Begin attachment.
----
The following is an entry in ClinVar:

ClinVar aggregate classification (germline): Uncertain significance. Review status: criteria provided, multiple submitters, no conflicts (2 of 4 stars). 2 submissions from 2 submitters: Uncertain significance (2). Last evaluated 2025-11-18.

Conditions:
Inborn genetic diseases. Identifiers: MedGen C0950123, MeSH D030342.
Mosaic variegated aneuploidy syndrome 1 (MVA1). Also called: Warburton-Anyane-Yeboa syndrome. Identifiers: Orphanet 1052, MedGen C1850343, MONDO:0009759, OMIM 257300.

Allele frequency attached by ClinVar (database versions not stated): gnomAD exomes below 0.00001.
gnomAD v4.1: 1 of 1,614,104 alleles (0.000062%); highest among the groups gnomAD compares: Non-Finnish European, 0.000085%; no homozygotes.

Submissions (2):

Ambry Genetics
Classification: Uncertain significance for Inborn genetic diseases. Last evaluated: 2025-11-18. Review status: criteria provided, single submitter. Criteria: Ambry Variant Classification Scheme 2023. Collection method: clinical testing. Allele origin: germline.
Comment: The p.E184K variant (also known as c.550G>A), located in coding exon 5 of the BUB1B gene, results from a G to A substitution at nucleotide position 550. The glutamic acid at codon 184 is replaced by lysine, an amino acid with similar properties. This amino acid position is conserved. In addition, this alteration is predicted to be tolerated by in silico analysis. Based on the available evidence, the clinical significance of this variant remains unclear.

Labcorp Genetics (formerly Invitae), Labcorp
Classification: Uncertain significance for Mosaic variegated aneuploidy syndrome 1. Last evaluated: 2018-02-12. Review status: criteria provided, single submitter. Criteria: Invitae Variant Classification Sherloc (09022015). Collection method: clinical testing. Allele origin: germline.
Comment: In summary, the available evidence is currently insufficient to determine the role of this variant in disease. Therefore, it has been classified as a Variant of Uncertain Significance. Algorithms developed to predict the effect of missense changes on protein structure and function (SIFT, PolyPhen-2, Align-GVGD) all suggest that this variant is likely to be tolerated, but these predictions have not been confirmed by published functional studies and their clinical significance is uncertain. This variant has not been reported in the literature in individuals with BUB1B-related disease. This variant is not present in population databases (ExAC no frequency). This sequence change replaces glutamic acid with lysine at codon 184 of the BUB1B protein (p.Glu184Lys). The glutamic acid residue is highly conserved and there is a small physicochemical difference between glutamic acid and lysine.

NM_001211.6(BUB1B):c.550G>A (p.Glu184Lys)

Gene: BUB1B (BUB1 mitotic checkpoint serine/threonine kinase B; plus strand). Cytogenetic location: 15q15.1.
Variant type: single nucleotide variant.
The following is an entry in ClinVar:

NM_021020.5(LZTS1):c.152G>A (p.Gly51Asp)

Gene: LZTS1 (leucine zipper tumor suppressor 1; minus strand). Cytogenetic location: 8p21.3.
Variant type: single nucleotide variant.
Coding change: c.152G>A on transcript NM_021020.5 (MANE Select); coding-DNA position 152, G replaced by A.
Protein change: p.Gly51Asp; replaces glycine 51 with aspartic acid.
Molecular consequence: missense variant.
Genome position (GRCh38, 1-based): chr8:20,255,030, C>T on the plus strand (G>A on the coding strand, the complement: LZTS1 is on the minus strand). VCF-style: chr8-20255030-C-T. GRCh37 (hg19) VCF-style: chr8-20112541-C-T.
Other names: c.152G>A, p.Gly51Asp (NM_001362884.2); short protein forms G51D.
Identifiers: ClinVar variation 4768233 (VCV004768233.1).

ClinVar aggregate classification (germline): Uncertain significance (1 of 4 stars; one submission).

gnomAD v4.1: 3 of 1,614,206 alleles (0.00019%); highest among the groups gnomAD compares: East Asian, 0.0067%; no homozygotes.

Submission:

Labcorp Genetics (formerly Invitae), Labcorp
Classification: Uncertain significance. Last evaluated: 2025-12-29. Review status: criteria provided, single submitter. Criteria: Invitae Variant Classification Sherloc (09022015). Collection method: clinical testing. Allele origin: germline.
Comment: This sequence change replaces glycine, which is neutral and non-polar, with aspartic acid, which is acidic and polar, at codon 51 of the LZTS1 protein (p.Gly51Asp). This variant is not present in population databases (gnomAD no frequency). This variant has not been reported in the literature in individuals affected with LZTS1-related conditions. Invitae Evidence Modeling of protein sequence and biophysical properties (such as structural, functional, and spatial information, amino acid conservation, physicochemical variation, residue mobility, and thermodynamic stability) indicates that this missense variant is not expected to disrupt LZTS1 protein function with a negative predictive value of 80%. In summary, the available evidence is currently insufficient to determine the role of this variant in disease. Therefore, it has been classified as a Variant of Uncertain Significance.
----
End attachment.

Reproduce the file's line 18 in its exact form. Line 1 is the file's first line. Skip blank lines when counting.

The following is an entry in ClinVar: